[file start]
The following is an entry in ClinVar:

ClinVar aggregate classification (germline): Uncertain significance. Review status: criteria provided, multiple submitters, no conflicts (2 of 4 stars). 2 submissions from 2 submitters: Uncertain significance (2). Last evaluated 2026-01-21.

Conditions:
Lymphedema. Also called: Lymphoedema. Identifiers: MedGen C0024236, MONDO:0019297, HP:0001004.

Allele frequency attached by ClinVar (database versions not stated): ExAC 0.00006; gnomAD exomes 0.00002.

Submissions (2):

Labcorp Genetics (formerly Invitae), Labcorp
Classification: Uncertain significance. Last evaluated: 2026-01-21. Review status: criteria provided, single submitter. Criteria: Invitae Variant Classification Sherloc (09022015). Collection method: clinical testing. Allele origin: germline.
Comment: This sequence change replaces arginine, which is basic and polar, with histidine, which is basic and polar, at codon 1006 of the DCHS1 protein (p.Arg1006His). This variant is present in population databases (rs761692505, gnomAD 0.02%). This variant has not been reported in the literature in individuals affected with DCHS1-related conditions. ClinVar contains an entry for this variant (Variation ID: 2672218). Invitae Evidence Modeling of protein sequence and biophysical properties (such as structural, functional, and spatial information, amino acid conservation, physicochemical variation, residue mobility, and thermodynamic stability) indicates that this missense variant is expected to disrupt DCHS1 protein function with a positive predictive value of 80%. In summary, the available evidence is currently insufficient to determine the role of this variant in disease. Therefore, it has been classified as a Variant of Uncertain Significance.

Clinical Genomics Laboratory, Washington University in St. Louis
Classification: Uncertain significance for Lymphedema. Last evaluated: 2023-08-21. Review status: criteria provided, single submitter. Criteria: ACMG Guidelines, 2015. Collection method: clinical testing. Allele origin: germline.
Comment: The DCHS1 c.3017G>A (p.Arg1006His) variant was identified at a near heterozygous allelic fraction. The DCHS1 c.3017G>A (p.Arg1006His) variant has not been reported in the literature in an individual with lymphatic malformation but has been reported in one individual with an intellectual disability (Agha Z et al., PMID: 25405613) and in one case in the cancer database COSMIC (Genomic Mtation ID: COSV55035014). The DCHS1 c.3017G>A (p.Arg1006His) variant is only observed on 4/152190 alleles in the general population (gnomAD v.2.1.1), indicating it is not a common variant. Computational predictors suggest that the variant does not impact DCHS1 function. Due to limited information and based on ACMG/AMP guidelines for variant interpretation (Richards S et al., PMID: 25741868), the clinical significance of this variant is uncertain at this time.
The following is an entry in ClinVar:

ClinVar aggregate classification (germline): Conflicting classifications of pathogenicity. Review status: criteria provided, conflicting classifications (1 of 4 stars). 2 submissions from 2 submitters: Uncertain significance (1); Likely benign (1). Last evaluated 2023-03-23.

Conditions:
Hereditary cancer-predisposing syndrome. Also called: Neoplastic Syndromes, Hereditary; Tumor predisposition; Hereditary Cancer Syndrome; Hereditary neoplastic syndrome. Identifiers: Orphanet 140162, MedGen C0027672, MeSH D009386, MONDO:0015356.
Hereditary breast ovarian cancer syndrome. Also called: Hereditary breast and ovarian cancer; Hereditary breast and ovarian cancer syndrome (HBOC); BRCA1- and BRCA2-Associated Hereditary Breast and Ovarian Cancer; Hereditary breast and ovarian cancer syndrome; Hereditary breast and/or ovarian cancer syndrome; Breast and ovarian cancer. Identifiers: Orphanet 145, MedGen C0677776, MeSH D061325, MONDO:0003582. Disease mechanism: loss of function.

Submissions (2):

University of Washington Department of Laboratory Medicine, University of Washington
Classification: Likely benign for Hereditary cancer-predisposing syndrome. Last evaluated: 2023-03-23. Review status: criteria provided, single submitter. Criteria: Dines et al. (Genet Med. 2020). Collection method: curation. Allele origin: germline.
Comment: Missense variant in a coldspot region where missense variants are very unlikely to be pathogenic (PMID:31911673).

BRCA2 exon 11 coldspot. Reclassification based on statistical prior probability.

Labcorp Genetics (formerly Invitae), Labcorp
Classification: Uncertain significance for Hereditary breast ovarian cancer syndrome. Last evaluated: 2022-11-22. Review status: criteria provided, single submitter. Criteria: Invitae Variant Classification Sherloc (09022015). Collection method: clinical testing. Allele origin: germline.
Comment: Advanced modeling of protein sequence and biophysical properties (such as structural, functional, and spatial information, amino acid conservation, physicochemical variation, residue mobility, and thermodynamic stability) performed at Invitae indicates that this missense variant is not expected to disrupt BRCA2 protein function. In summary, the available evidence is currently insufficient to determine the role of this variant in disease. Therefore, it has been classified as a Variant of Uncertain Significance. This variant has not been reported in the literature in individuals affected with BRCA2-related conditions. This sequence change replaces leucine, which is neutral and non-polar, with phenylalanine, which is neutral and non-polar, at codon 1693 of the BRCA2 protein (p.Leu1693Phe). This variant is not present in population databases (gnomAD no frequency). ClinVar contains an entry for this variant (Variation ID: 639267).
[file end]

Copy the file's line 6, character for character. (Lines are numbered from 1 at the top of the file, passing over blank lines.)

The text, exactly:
Submissions (2):